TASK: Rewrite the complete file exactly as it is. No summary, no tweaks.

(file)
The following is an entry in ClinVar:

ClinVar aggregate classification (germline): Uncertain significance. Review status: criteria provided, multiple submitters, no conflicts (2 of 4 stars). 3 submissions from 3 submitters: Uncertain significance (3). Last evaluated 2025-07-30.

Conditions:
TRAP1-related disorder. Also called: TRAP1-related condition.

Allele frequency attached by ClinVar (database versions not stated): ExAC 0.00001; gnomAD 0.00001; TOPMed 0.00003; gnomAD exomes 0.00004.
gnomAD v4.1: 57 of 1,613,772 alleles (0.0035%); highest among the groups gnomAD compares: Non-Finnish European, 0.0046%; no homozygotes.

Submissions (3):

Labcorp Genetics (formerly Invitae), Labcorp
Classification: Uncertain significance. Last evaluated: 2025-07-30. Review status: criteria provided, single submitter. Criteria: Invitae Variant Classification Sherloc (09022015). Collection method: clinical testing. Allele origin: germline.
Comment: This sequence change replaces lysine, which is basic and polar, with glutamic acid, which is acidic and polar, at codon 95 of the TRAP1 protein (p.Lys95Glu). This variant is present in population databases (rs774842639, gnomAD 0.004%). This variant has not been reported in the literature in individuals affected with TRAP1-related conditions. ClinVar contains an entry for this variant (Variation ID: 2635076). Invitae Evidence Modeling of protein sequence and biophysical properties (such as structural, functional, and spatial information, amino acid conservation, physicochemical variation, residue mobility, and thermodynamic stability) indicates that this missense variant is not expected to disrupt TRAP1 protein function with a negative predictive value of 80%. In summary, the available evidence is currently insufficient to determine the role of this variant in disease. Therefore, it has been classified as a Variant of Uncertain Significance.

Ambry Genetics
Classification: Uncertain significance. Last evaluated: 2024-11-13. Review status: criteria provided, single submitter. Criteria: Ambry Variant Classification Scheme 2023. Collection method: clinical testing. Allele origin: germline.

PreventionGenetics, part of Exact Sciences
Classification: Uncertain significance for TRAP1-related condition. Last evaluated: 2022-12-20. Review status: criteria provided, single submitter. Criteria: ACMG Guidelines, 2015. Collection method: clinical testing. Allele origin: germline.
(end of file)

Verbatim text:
The following is an entry in ClinVar:

ClinVar aggregate classification (germline): Uncertain significance. Review status: criteria provided, multiple submitters, no conflicts (2 of 4 stars). 3 submissions from 3 submitters: Uncertain significance (3). Last evaluated 2025-07-30.

Conditions:
TRAP1-related disorder. Also called: TRAP1-related condition.

Allele frequency attached by ClinVar (database versions not stated): ExAC 0.00001; gnomAD 0.00001; TOPMed 0.00003; gnomAD exomes 0.00004.
gnomAD v4.1: 57 of 1,613,772 alleles (0.0035%); highest among the groups gnomAD compares: Non-Finnish European, 0.0046%; no homozygotes.

Submissions (3):

Labcorp Genetics (formerly Invitae), Labcorp
Classification: Uncertain significance. Last evaluated: 2025-07-30. Review status: criteria provided, single submitter. Criteria: Invitae Variant Classification Sherloc (09022015). Collection method: clinical testing. Allele origin: germline.
Comment: This sequence change replaces lysine, which is basic and polar, with glutamic acid, which is acidic and polar, at codon 95 of the TRAP1 protein (p.Lys95Glu). This variant is present in population databases (rs774842639, gnomAD 0.004%). This variant has not been reported in the literature in individuals affected with TRAP1-related conditions. ClinVar contains an entry for this variant (Variation ID: 2635076). Invitae Evidence Modeling of protein sequence and biophysical properties (such as structural, functional, and spatial information, amino acid conservation, physicochemical variation, residue mobility, and thermodynamic stability) indicates that this missense variant is not expected to disrupt TRAP1 protein function with a negative predictive value of 80%. In summary, the available evidence is currently insufficient to determine the role of this variant in disease. Therefore, it has been classified as a Variant of Uncertain Significance.

Ambry Genetics
Classification: Uncertain significance. Last evaluated: 2024-11-13. Review status: criteria provided, single submitter. Criteria: Ambry Variant Classification Scheme 2023. Collection method: clinical testing. Allele origin: germline.

PreventionGenetics, part of Exact Sciences
Classification: Uncertain significance for TRAP1-related condition. Last evaluated: 2022-12-20. Review status: criteria provided, single submitter. Criteria: ACMG Guidelines, 2015. Collection method: clinical testing. Allele origin: germline.